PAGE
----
The last few posts have been centered on exploring creatives and artists in the LGBT community. There are some absolutely wonderful and generous spirits who have agreed to share their art and work with me but there is one brave poet (and singer… and spoken word artist… ) who I just had to share with you. Joslin Kearse, also known as “Soul Cry”. More than an artist, Joslin is a mom, a veteran, and a devout Christian who sees poetry as her form of ministry. I love how she exemplifies the diversity of what makes up US.
Simply put, as an artist I feel that my purpose is to give life and love through poetic verses, through song and through music. Aside from performing poetry I also sing backup with a local band. I do this because I love it. And while the ultimate goal is to positively impact at least 1 person, sometimes I do perform [just] for me. Sometimes being on stage is a form of sanctuary for me. It’s the place where my cares and frustrations disappear. It’s similar to the feeling you get when you hear Nas sing “All I Need Is One Mic” and you think to yourself “Yeah, that’s all I need”. I suppose that my “orientation” does impact my work but I don’t see as being impactful as much as being integral. I am who I am and that is evidenced in my work.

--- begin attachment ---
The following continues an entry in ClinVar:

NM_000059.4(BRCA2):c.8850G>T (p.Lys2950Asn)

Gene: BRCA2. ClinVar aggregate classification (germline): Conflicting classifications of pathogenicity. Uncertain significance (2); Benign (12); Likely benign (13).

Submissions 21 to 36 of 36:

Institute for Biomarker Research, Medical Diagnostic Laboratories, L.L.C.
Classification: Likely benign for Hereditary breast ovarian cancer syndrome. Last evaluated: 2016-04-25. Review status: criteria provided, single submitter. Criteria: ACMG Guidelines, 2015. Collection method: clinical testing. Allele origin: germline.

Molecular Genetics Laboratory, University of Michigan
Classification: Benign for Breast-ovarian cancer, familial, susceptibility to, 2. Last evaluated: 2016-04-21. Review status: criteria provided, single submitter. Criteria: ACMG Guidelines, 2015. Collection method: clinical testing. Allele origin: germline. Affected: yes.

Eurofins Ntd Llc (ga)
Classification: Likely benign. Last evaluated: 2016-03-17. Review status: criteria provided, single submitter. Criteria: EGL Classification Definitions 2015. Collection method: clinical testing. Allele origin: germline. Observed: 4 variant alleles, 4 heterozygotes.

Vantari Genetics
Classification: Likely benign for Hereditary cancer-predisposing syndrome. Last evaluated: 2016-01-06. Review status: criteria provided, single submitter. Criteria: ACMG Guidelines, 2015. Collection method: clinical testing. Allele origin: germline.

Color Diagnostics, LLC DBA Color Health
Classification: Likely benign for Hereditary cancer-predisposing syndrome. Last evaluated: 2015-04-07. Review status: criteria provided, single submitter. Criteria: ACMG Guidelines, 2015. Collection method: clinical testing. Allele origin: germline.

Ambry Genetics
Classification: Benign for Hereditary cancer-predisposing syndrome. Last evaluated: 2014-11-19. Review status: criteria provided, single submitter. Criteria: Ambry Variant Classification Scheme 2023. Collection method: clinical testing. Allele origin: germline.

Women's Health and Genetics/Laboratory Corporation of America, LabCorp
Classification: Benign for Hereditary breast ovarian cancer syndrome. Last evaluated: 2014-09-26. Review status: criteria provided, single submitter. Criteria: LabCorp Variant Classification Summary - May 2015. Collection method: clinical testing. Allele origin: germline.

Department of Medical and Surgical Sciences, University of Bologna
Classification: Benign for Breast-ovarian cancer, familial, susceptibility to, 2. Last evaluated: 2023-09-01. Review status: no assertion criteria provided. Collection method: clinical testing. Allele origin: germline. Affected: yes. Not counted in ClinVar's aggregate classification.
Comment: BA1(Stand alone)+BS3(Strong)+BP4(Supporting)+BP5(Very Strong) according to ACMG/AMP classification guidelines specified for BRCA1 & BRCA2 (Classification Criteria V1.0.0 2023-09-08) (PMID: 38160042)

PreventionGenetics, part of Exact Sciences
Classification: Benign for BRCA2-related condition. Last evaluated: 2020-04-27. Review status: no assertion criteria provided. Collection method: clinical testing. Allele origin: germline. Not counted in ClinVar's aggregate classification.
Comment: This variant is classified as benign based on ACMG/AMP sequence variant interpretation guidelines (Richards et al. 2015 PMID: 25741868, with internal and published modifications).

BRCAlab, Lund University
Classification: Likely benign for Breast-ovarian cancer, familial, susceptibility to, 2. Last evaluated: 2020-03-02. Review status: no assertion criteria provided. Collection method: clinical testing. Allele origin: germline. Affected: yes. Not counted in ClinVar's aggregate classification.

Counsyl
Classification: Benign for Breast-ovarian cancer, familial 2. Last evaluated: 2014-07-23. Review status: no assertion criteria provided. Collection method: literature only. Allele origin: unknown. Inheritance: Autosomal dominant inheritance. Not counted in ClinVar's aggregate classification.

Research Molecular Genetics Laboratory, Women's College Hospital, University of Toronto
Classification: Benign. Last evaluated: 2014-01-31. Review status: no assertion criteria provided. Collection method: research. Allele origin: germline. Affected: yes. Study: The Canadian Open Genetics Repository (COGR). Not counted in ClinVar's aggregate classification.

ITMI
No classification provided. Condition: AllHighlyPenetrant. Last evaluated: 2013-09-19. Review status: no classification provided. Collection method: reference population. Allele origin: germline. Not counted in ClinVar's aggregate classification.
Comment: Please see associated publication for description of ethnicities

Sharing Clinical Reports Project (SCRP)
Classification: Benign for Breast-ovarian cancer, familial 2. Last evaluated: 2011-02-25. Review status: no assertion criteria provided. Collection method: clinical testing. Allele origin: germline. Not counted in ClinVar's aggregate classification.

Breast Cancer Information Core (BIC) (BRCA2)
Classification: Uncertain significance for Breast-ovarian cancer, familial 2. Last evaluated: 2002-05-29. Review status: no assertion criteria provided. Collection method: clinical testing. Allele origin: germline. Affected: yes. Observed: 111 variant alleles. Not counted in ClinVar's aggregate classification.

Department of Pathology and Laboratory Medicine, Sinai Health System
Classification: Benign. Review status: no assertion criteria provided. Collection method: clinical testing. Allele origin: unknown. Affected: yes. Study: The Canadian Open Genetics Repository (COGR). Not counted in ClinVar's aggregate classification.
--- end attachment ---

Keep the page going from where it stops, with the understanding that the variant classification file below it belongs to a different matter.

As an artist myself, I feel like making ANY kind of art means feeling emotions more intensely. Feeling them intensely enough to be able to express them with immediacy and passion even months the triggering event has passed. You also have to be brave enough to put those feelings on display for the world, to bring your audience into a space and time with you. It’s the kind of fearless courage that many LGBT people have to possess just to be “out” in their identity.
I’ve noticed that people have typically responded well to my work. I’ve not experienced any overt discrediting based on my orientation. I generally get positive feedback from people who have heard me. If there is any negative feedback (which I am open to criticism) people tend to keep it to themselves. I still perform at open mics, varying festivals, intimate spoken word venues and sometimes churches. Though I perform at fewer churches than I previously did. Not because of a lack of invitation but because in my experience poetry has been treated as a form of entertainment versus being considered an actual form of ministry.
One of the things that intrigued me about Soul Cry is that she has not only lived and performed here in Pennsylvania, she has spent considerable time overseas, even winning a very prestigious award in 2014 at an international poetry festival in Europe. She is a born and bred Pennsylvania who has stayed centered around the York and Harrisburg area so I was curious about how being a ‘PA Gay’ stacks up to being ‘in the life’ in much more progressive or conservative cultures.